Medical Schools “moving admissions goalposts” & Private schools cry foul over medical courses

Greg Hurst reports in The Times 22nd September 2014: Private schools cry foul over medical courses

The UK will obviously have insufficient doctors in 10 years time. If 10,000 are to emigrate and work abroad in the coming decade, we need to allow far more to train. NHSreality has called for all those deemed capable of doing medicine to be allowed to start the training courses. Some would fall out, but fewer than anyone thinks if the emphasis changes to graduate entry. I suspect all 11 who apply for each place could become doctors…. so why not let them? Rationing by deliberate undercapacity and relying on imported doctors is not good enough, or ethical.

Medical schools have been accused of moving the goalposts by changing entry requirements after some candidates have applied for places.

Head teachers of leading independent schools have commissioned an audit of published admissions criteria and demanded that these are honoured. Changes in entry rules have included not accepting A levels that pupils sat a year early and refusing to recognise certain GCSEs.

Places at medical schools are among the most sought after in higher education because of their near guarantee of highly paid work. Medical degrees have the highest graduate employment rate of any course at 99 per cent, and the third biggest average salaries six months after graduating at £28,548, tables published today in The TimesandSunday Times Good University Guide 2015 show.

With 11 applicants for every place, competition is fierce: some schools expect candidates to have at least five A* grades at GCSE and A-level grades of A*AA. They must also sit one of two tests and are interviewed to test their bedside manner.

Head teachers at leading private schools say the entry requirements have become too complex and have called on Britain’s 33 medical schools to agree a more common approach.

They have also accused some medical schools of changing their admissions rules while the application process is under way. Examples cited by the Headmasters’ and Headmistresses’ Conference (HMC) and Girls’ Schools Association (GSA) include:

University College London said two years ago it would only recognise A levels sat in the upper sixth, or Year 13;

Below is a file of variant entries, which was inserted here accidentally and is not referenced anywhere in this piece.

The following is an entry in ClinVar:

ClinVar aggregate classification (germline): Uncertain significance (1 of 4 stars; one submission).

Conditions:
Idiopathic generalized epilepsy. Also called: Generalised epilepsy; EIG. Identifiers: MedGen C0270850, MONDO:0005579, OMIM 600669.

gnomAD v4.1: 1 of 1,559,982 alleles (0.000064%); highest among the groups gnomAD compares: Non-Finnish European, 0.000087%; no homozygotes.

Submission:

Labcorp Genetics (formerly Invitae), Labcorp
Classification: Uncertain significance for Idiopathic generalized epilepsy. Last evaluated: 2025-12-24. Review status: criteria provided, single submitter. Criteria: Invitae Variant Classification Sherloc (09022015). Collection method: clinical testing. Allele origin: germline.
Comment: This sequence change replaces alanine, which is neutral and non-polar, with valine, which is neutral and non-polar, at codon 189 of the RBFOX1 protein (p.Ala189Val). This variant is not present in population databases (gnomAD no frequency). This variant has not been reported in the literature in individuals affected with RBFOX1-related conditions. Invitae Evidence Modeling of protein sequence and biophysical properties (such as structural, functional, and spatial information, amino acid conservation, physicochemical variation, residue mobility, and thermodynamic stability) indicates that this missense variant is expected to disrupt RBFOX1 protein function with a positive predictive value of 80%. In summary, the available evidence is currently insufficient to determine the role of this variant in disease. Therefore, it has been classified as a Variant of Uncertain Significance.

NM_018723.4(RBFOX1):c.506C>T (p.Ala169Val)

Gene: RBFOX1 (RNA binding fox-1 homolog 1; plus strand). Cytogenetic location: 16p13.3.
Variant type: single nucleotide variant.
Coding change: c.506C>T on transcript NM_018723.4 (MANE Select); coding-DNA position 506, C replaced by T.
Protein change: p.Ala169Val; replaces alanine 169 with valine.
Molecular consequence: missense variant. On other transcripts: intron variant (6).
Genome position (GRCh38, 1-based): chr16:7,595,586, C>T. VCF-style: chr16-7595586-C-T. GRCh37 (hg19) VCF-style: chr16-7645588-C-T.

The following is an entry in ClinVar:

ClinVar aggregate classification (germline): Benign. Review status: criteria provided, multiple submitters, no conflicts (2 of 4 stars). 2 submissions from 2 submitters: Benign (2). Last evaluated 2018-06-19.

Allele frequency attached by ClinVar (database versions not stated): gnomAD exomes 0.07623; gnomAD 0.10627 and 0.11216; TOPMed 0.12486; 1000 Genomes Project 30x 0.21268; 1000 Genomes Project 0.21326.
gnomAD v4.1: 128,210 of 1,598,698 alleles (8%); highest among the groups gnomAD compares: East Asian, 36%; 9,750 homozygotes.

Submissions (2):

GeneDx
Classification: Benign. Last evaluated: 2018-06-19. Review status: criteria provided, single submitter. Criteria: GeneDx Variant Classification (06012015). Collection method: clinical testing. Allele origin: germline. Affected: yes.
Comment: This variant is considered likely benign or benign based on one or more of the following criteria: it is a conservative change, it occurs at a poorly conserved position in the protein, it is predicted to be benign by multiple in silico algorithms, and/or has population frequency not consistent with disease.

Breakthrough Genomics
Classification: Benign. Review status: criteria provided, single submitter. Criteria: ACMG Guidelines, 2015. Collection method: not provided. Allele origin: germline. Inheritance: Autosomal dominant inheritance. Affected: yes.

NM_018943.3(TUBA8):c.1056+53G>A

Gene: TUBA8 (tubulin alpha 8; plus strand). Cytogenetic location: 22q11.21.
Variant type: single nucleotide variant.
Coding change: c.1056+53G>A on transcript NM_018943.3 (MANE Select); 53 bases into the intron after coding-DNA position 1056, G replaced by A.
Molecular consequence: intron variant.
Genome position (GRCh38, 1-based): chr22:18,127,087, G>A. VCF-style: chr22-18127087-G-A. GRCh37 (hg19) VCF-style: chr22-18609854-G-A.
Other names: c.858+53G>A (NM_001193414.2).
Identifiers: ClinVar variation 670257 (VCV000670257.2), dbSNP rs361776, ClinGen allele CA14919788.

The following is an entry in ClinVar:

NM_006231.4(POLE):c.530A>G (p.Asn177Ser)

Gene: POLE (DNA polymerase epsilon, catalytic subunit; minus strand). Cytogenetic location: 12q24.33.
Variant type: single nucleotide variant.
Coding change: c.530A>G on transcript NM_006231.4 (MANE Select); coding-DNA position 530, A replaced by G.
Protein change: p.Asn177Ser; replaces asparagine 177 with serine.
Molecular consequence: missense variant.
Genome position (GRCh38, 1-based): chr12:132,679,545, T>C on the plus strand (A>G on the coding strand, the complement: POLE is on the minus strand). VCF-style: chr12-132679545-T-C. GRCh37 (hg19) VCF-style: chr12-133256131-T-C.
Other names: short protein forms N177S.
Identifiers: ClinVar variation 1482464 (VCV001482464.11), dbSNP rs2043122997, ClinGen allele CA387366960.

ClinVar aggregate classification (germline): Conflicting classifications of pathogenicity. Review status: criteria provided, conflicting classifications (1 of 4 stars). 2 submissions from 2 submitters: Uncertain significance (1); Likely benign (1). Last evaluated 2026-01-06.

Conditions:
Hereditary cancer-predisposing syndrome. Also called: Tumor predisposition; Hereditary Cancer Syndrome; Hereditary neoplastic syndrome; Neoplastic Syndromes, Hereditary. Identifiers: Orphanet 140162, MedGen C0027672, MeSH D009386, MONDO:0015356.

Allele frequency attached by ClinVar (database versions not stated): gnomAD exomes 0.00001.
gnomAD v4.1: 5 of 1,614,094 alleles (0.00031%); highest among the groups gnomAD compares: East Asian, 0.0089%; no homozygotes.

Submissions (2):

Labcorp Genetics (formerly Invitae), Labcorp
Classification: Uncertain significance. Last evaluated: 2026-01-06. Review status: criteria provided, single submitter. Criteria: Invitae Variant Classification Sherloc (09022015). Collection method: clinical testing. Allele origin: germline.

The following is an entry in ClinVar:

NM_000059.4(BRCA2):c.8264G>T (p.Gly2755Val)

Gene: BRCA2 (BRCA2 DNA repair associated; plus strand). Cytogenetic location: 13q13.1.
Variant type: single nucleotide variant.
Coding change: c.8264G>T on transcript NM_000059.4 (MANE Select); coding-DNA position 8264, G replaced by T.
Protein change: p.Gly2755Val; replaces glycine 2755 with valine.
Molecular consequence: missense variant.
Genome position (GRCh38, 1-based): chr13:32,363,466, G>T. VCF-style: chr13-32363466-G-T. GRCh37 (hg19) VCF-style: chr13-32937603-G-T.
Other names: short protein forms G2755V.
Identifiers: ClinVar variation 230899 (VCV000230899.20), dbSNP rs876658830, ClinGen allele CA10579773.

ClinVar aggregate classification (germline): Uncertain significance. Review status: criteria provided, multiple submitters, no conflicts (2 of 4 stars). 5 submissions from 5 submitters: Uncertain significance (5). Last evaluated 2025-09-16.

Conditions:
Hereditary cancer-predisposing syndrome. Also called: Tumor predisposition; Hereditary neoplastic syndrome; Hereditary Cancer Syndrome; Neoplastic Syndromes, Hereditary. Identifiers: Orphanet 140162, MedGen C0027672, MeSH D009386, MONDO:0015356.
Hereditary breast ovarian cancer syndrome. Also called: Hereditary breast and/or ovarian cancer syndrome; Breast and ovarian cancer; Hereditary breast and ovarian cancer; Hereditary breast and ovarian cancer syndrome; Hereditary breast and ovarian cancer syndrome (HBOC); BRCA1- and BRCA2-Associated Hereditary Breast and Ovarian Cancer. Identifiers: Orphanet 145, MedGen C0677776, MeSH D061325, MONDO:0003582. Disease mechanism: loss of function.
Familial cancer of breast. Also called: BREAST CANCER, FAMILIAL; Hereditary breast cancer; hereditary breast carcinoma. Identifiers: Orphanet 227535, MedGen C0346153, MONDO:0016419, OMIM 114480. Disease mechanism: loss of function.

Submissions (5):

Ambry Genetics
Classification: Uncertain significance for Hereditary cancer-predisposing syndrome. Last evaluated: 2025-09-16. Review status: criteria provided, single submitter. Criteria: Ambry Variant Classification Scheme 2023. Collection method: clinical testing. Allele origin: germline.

the University of Leeds said last year that it would not accept candidates entered for iGCSE English;

Leeds School of Medicine said last year it would only recognise AS level grades certified or “cashed in” at the end of Year 12, which not all independent schools do.

Private schools are to circulate their audit next week.

Chris Ramsey, co-chairman of the HMC/GSA committee on higher education, said: “This should also stop the practice of unwittingly unfair or clumsy changes to criteria which universities have sometimes brought in after the time at which an applicant can be expected to have any control over them.”

Mr Ramsey, headmaster of the King’s School, Chester, said admissions criteria had become “complex and esoteric”. “All medical schools are looking for the same things but cannot agree on the criteria to select them. More commonality of approach is needed,” he said.

The Medical Schools Council said: “Medical schools constantly review their selection processes to ensure that they remain fit for purpose and therefore some changes to criteria are inevitable.”

This entry was posted in A Personal View, Medical Education, Rationing, Stories in the Media on by .

About Roger Burns - retired GP

I am a retired GP and medical educator. I have supported patient participation throughout my career, and my practice, St Thomas; Surgery, has had a longstanding and active Patient Participation Group (PPG). I support the idea of Community Health Councils, although I feel they should be funded at arms length from government. I have taught GP trainees for 30 years, and been a Programme Director for GP training in Pembrokeshire 20 years. I served on the Pembrokeshire LHG and LHB for a total of 10 years. I completed an MBA in 1996, and I along with most others, never had an exit interview from any job in the NHS! I completed an MBA in 1996, and was a runner up for the Adam Smith prize for economy and efficiency in government in that year. This was owing to a suggestion (St Thomas' Mutual) that practices had incentives for saving by being allowed to buy rationed out services in the following year.

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